Metro Vancouver's existing waste-to-energy plant in south Burnaby burns 285,000 tonnes of garbage per year.

Nanaimo on radar as potential incinerator site

Metro Vancouver open to barging garbage across strait to Vancouver Island, among other options

The possibility that a new waste-to-energy incinerator might be built on Vancouver Island has caused a stir among Nanaimo-area politicians who fear Metro Vancouver’s garbage may be shipped their way.

Nanaimo Regional District area A director Alec McPherson told Black Press he’s “very concerned” the incinerator might be built at Duke Point, south of Nanaimo.

No specific proposal has been made public for that part of the island.

But Metro Vancouver officials have notified all Vancouver Island regional districts that the search for prospective sites includes their regions.

Municipalities, regional districts, other branches of government and private property owners can all step forward and propose their land as a potential host site for the new waste-to-energy plant.

Locations both inside Metro Vancouver and outside the region must be fairly considered, according to an environment ministry directive.

A short list of potential sites is to be drawn up by November.

One potential site on the far side of Vancouver Island is a former pulp mill at Gold River, which would require Metro waste to be barged all the way around the island.

A Nanaimo-area site would offer much closer shipping, and might require no barging at all if garbage loads were instead sent via Tsawwassen-Duke Point ferries.

Fraser Valley Regional District directors are strongly opposed to the construction of any new garbage incinerator in the Lower Mainland, citing the risk of increased air pollution in the constrained Valley airshed.

Fraser Valley politicians have said they would have no such grounds to object to a remote incineration site like Gold River.

But what about Nanaimo?

“That would not be in our airshed,” FVRD vice-chair Patricia Ross said. “It wouldn’t necessarily affect us and our airshed and our agriculture here. But that does not mean we would find it acceptable.”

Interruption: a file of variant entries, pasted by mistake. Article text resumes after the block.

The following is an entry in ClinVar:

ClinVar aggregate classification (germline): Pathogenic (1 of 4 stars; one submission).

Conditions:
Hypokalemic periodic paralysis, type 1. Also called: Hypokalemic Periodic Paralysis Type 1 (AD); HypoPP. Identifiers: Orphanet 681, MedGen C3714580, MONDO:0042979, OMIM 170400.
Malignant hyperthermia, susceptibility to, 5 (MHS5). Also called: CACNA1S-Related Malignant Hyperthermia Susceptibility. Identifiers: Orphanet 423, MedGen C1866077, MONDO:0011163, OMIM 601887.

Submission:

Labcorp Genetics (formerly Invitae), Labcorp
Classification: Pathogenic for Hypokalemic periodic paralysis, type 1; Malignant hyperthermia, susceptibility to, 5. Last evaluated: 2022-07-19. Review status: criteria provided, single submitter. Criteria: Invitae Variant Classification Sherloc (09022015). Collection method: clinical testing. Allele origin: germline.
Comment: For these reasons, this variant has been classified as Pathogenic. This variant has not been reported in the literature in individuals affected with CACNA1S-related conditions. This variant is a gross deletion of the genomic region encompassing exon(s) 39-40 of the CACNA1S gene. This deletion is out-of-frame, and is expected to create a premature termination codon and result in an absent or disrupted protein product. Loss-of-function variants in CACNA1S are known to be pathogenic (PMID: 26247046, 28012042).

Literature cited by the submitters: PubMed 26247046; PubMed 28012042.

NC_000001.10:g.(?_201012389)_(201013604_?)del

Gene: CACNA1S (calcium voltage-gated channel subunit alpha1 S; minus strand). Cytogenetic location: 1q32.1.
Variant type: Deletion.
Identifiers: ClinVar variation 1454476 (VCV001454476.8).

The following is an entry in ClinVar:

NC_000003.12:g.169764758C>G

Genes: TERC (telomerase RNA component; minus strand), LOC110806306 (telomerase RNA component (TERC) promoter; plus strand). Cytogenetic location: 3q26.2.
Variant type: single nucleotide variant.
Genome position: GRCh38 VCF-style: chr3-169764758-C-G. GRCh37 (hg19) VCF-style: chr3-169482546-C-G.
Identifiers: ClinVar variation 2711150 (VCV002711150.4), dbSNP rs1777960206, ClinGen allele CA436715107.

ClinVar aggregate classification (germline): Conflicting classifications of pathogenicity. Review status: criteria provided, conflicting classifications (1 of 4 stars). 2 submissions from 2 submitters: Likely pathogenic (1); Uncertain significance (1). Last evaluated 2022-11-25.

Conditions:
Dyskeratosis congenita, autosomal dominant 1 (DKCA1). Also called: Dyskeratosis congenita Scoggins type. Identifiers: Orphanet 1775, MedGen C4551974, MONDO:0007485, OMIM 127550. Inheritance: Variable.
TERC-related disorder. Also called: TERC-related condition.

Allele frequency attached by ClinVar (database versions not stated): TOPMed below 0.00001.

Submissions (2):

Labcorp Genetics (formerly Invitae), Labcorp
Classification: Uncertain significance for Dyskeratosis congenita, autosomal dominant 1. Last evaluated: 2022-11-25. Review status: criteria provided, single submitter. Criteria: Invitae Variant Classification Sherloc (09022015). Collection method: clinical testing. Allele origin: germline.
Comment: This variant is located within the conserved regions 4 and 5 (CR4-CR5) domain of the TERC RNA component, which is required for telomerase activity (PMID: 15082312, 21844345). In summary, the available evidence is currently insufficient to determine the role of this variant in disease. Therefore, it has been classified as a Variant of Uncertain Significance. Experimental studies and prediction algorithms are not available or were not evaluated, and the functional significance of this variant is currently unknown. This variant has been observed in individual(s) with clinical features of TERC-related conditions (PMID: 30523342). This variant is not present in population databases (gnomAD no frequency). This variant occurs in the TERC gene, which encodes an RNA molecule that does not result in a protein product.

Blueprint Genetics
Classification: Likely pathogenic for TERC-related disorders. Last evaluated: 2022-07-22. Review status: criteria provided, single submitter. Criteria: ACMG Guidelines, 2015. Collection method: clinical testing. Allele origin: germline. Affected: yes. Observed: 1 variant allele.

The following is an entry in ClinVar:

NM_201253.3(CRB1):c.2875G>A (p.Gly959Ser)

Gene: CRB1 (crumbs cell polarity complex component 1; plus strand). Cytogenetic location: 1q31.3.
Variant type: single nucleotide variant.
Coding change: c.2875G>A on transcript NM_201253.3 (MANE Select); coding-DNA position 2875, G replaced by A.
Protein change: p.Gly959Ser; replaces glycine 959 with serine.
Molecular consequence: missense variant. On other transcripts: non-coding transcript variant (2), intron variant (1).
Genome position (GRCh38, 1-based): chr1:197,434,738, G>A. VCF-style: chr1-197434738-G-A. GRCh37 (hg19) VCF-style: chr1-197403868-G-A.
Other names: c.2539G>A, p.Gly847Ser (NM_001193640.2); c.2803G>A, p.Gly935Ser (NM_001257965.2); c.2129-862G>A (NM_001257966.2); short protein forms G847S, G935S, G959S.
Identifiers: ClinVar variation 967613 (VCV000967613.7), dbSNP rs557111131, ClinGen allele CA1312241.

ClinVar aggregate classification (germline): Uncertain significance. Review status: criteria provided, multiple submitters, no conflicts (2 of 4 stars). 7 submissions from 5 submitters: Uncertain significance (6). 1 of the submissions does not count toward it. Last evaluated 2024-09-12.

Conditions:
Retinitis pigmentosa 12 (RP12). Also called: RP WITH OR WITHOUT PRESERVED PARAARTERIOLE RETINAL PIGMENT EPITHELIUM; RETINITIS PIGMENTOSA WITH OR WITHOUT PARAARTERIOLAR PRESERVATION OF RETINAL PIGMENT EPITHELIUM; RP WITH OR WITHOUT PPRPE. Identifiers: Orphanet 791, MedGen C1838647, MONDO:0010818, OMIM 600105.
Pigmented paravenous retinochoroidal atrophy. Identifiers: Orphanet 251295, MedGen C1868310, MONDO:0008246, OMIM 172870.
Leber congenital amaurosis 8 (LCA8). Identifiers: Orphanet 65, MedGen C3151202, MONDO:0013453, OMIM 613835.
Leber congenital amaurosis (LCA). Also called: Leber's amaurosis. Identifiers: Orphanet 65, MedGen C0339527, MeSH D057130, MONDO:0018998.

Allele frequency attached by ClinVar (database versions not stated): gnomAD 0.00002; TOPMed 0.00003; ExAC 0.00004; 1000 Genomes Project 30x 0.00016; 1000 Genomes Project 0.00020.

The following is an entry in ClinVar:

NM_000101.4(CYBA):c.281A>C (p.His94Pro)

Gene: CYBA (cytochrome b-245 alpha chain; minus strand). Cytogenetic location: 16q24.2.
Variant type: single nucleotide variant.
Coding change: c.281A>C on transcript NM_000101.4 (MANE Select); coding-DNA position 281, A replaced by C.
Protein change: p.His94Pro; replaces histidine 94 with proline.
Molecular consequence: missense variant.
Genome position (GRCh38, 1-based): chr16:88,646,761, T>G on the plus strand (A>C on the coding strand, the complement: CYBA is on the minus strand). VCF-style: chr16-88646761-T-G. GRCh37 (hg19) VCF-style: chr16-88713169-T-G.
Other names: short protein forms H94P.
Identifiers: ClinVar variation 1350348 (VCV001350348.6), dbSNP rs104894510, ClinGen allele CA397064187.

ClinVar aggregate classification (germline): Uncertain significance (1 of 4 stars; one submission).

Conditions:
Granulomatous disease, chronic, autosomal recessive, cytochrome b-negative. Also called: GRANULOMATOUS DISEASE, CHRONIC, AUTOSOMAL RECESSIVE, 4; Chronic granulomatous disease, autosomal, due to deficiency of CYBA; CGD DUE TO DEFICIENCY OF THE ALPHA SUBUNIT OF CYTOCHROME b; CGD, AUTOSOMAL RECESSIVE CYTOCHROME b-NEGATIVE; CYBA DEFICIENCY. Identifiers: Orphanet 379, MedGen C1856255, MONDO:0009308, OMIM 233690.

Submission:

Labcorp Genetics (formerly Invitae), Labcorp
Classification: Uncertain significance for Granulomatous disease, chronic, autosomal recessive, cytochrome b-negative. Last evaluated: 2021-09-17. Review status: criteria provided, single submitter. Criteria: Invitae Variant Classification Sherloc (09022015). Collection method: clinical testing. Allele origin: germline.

Ross said the FVRD is concerned that any pursuit of waste-to-energy incineration in B.C. will lead to more garbage being burned, rather than recycled.

She said the FVRD is limited to air quality concerns for formally opposing whatever plant Metro proposes, but would work to assist opponents in Nanaimo, if a site is proposed there.

“We don’t feel comfortable saying it’s okay to put it there,” Ross said. “That would be up to those folks to decide.”

The new waste-to-energy plant is to be built by 2018 and be able to handle 370,000 tonnes of garbage per year. Metro is in the early stages of a complex procurement process.

The ability to effectively use the power produced, potentially through a district energy system, is one of the site selection criteria to be considered.

Christianne Wilhelmson of the Georgia Strait Alliance said she doesn’t like the idea of moving garbage by water.

“I think the model of barging over waste from Metro Vancouver to Nanaimo is deeply deeply flawed and not well thought out,” she said.

Wilhelmson said she mainly objects to the export of waste on sustainability grounds, adding garbage barges likely pose less risk to the marine environment than oil tankers or the federally authorized dumping of soil in the strait.

Garbage is already moving on B.C.’s coastal waterways.

The Cowichan Valley Regional District and Powell River both ship their garbage via barge to Metro Vancouver, where the containers are put onto rail and sent south, along with trainloads of trash from Whistler, to the Roosevelt Regional Landfill in southern Washington State.

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